BOOK REVIEW / When the spotlight sweeps away: 'The Oscars' - Anthony Holden: Little Brown, 20 pounds

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IN THE spirit of the Oscars themselves, the problem with this book is hype. The subtitle promises a juicy 'Secret History of Hollywood's Academy Awards'; and the long list of 'impossible withouts' include such tantalising names as Warren Beatty, Kevin Costner and Jack Nicholson. But the book turns out to be an extremely thorough, not particularly revelatory, history of the Academy Awards - what you might expect from an author whose curriculum vitae includes five royal biographies but nothing, before this, on the film business. Like the annual ceremony, the end product is rather long and rather dull, with some brilliant moments.

Essentially, Holden's book is a chronological list of winners and losers, from 1926 to 1992. 'Ironweed,' he reports, 'won Jack Nicholson an unprecedented sixth Best Actor award from the New York Film Critics, and his ninth Oscar nomination (to Streep's seventh), placing him in a tie for fourth with Spencer Tracy in the all-time Oscar league table, behind only Hepburn, Davis and Olivier . . .' The train-spotting fans of such facts and figures need refer only to the comprehensive appendices at the back of the book, which include: 'The only television play to be made into a feature film which won Best Picture.' (Marty, 1955.) To be fair, I was stunned to learn that Rocky, starring Sylvester Stallone, won Best Picture and Best Director in 1976; and that only one woman director has even been nominated as best director: Lina Wertmuller for Seven Beauties in 1976.

Where Holden could use a bit more detail is in his attempts at cultural history. 'On the assumption that he would be able to organise a future award for his mistress, Marion Davies,' he claims, '(William Randolph) Hearst wanted them to become the industry's most sought-after prize.' I'm sure that it's true, but I would like some evidence.

Or again, Holden claims that Carl Laemmle, founder of Universal Studios, made All Quiet on the Western Front specifically to win an Oscar; and that in 1940 Henry Fonda took a role in The Grapes of Wrath followed by The Lady Eve to increase his Oscar chances ('versatility is often a cunning route to victory'). He makes it sound as though Hollywood revolves round the Oscars, which it doesn't; its god has always been the box office.

When it comes to 'secrets', the best Holden comes up with are pretty routine: such as the fact that actors tend to be honoured for their worst pictures, playing 'physical or mental defectives' (sic) in what Pauline Kael called a highly 'conspicuous' acting style. Hence Al Pacino, who has been nominated but failed to win an Oscar a record-busting six times, is a strong contender this year for his portrayal of a blind, alcoholic, disgraced general in Scent of a Woman.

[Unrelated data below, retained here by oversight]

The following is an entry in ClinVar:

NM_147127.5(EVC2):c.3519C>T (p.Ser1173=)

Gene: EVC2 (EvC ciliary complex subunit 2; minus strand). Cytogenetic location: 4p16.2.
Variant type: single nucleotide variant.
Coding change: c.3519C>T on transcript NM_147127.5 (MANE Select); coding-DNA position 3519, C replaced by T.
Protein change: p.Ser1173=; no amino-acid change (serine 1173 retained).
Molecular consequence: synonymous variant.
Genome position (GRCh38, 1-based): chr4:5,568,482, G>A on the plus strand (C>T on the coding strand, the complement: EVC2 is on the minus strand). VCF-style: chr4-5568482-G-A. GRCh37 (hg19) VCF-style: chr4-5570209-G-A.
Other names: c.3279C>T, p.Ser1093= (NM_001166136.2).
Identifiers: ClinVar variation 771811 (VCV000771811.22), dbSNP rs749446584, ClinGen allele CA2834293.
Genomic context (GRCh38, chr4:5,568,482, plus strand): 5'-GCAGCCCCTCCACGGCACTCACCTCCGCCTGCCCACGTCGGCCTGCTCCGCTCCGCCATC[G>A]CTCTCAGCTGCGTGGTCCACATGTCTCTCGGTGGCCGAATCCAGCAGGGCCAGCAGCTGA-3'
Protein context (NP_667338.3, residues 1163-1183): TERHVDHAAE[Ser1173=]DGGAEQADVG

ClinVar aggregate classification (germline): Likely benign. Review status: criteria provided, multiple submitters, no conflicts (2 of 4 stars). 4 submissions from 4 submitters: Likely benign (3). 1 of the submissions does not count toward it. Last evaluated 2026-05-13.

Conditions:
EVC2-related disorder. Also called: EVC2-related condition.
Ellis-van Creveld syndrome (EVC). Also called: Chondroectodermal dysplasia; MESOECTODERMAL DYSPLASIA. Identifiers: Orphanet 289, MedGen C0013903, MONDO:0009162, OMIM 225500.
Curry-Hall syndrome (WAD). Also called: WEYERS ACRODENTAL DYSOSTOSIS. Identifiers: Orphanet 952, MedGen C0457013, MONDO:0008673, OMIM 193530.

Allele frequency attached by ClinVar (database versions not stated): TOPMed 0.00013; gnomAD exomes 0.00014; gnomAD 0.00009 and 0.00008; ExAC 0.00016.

Similarly, big, bad hits are generally given visual awards as booby prizes (see Dracula, nominated for art direction, costume design and make-up). Maverick directors may secure the occasional nomination but that is merely to add class to the list; hence no prizes for Robert Altman's The Player. But one hardly needs a high-level conversation with Warren Beatty to work out these rules: they are the staple of film trade- paper editorials. The real secrets, such as what percentage of Academy members return their ballots, remain hidden.

But, gee folks, this is the Oscars: the highlights are priceless. In 1947, a montage of Best Picures was accidentally projected upside-down, backwards and on to the ceiling rather than the screen. 'This picture embodies the glories of our past, the memories of our present and the inspiration of our future,' intoned an oblivious Ronald Reagan, newly elected president of the Screen Actors Guild.

Then there was the blush- making time when Frank Capra was nominated for Lady for a Day in 1933. 'Come and get it, Frank]' said the presenter. 'It was a long way to the open dance floor,' recalled Capra, 'but I wedged through the crowded tables . . . Over here] I waved. Then the spotlight suddenly swept away from me - and picked up a flustered man standing on the other side of the dance floor - Frank Lloyd (director of Cavalcade)]' Capra's journey back to his seat, amid cries of 'Sit down] Down in front]' was 'the longest, saddest, most shattering walk of my life'.

The thank-yous are always the part of the Oscars everyone loves to hate. And Holden picks out some toe-curling moments: when Lawrence Olivier accepted his Lifetime Achievement award in 1978 from Cary Grant, whom he had met perhaps twice in this life, he threw away his cue cards and began: 'Oh dear friends, am I supposed to speak after that? Cary, my dear old friend for many a year - from the earliest years of either of us working in this country - thank you for that beautiful citation and the trouble you have taken to make it . . .' and so it goes on, year after year after year.